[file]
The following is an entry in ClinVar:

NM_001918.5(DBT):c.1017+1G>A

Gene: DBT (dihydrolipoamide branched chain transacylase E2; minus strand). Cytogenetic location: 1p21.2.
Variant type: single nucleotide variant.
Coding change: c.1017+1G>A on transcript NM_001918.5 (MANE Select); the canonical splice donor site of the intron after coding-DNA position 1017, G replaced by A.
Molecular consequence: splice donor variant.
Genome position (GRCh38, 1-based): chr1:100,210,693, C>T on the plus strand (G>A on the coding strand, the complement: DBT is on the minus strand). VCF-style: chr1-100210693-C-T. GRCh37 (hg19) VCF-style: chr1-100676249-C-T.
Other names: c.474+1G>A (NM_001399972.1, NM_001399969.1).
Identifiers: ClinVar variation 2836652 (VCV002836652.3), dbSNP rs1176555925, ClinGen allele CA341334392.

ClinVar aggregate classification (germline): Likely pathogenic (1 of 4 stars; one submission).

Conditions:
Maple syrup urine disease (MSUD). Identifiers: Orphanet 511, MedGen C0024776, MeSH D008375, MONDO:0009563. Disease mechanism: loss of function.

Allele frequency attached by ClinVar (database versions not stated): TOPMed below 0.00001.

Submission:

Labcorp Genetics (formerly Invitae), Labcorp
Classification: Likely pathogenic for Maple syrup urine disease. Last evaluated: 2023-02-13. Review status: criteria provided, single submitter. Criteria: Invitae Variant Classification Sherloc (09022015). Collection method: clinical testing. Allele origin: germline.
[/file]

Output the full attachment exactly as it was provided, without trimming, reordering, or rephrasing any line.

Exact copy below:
The following is an entry in ClinVar:

NM_001918.5(DBT):c.1017+1G>A

Gene: DBT (dihydrolipoamide branched chain transacylase E2; minus strand). Cytogenetic location: 1p21.2.
Variant type: single nucleotide variant.
Coding change: c.1017+1G>A on transcript NM_001918.5 (MANE Select); the canonical splice donor site of the intron after coding-DNA position 1017, G replaced by A.
Molecular consequence: splice donor variant.
Genome position (GRCh38, 1-based): chr1:100,210,693, C>T on the plus strand (G>A on the coding strand, the complement: DBT is on the minus strand). VCF-style: chr1-100210693-C-T. GRCh37 (hg19) VCF-style: chr1-100676249-C-T.
Other names: c.474+1G>A (NM_001399972.1, NM_001399969.1).
Identifiers: ClinVar variation 2836652 (VCV002836652.3), dbSNP rs1176555925, ClinGen allele CA341334392.

ClinVar aggregate classification (germline): Likely pathogenic (1 of 4 stars; one submission).

Conditions:
Maple syrup urine disease (MSUD). Identifiers: Orphanet 511, MedGen C0024776, MeSH D008375, MONDO:0009563. Disease mechanism: loss of function.

Allele frequency attached by ClinVar (database versions not stated): TOPMed below 0.00001.

Submission:

Labcorp Genetics (formerly Invitae), Labcorp
Classification: Likely pathogenic for Maple syrup urine disease. Last evaluated: 2023-02-13. Review status: criteria provided, single submitter. Criteria: Invitae Variant Classification Sherloc (09022015). Collection method: clinical testing. Allele origin: germline.